- A warmer and drier climate has led to loss of plant species and habitat for resident and migratory birds. Over the past 30 years the numbers of overwintering swallows has increased.
- Hunting of protected bird species along their flight path has seen a radical decline in numbers. The Eastern Curlew has been recorded as seen in flocks of 1000 as far back as 120 years ago. Now only 25 individual birds have been recorded for the entire south-east of Tasmania.
- Stock grazing on the creeks that enter the saltmarsh has seen degradation to the vegetation, the soils and water. Compaction of soils by horse hooves and spoiling of water quality by urine and dung has caused algal blooms, putrid anaerobic muds and turbidity.
What can be done?
- Humane trapping of feral cats and euthanizing.
- Stronger cat management legislation making it illegal to have free ranging of cats next to a reserve.
- Exclusion fencing around habitat to protect from overgrazing by rabbits and hares and allow natural regeneration.
- Humane trapping of rabbits and hares.
- Planting buffer zones of local provenance plants to improve water quality and habitat for native animals.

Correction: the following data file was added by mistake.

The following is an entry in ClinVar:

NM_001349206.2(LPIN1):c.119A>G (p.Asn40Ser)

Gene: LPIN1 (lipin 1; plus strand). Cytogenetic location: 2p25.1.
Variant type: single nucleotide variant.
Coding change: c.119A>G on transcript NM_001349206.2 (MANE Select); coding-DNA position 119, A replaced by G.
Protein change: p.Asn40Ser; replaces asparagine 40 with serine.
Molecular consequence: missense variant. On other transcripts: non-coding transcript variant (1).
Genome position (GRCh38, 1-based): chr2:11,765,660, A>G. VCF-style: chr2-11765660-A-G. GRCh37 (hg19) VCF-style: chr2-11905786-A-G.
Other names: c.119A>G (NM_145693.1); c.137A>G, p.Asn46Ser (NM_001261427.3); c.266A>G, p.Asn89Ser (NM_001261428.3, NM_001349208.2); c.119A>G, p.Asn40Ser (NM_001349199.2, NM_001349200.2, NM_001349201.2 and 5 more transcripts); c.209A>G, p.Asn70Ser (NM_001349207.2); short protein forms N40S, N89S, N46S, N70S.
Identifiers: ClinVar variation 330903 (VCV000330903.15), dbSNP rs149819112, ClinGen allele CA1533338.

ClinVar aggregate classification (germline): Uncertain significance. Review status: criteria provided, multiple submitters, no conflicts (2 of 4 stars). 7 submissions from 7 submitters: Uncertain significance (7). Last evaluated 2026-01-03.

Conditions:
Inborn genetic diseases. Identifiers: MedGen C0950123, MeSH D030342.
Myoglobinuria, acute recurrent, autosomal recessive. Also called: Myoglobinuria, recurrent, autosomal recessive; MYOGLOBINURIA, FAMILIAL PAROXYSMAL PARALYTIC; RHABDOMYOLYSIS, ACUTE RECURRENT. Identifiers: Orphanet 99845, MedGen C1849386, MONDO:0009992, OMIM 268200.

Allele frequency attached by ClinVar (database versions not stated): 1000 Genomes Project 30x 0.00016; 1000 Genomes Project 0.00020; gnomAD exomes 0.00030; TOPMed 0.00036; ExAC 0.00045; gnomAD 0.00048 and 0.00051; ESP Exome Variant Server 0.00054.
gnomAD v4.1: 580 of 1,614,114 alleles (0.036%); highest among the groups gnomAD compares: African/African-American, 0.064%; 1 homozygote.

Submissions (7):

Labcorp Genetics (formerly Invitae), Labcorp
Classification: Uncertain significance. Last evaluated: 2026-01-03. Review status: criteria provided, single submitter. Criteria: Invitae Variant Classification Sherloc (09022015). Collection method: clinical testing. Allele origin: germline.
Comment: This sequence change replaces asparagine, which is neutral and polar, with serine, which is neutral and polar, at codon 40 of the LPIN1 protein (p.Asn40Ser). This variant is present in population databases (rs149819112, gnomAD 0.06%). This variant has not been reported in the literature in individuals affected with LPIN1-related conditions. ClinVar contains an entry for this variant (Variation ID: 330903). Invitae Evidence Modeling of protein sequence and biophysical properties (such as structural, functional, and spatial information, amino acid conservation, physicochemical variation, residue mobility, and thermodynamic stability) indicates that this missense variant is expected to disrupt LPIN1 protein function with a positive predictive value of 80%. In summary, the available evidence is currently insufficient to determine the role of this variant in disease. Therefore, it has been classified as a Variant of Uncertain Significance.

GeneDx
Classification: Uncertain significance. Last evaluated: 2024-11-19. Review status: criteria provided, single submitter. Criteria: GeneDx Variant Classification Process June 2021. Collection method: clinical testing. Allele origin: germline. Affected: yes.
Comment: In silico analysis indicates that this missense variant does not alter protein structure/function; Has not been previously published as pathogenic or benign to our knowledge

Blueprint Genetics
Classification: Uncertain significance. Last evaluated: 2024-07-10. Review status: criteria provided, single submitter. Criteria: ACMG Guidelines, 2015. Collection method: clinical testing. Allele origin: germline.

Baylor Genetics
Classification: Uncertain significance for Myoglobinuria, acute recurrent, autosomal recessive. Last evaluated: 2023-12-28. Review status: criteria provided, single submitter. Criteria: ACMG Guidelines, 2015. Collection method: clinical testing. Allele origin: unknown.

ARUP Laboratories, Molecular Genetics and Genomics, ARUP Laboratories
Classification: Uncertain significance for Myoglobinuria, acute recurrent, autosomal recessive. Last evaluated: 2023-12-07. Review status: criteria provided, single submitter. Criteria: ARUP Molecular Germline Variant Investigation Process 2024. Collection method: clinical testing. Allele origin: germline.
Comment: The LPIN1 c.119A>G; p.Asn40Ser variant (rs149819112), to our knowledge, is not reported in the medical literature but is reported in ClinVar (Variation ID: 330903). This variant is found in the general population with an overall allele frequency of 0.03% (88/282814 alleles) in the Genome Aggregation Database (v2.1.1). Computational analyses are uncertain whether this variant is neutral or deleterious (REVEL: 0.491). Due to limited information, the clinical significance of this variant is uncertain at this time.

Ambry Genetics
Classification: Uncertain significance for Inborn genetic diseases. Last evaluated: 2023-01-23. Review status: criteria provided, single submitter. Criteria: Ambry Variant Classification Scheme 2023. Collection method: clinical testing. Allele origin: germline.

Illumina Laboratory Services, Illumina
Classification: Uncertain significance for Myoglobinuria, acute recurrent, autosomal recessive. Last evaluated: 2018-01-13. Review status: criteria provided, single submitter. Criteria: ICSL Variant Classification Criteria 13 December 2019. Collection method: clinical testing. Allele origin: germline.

- Education and support to adjacent landowners to remove stock from water courses and wetlands.
Feedback from participants:
Collette has kindly responded about her experience of the Wetlands Education Day.
“My experience from the PWOL Wetlands Day was that it was made very clear how significant the wetlands are there in the Pitt Water Lagoon and how important it has been to be monitoring the health of migratory bird species and their populations. It was made very clear how important it was to have these wetlands protected from human influences and effects so that the migratory birds and also the local birds, plants and other life that depend on the wetlands can have their survival ensured and endeavour to have healthy populations for the future.
It was also apparently clear that educating people and younger generations of children will also help protect these wetlands and their inhabitants – birdlife and plants dependent on the saltmarshes.”
It was a thoroughly informative day and everyone was very interested and appreciative of this event. It was a marvellous opportunity to gain some understanding of saltmarshes, to appreciate what a treasure we have here and also gain an understanding of the poor state they are in. We are motivated to do something to help restore places like this.
Written by Georgina Davis, President, Friends of Pitt Water Orielton Lagoon.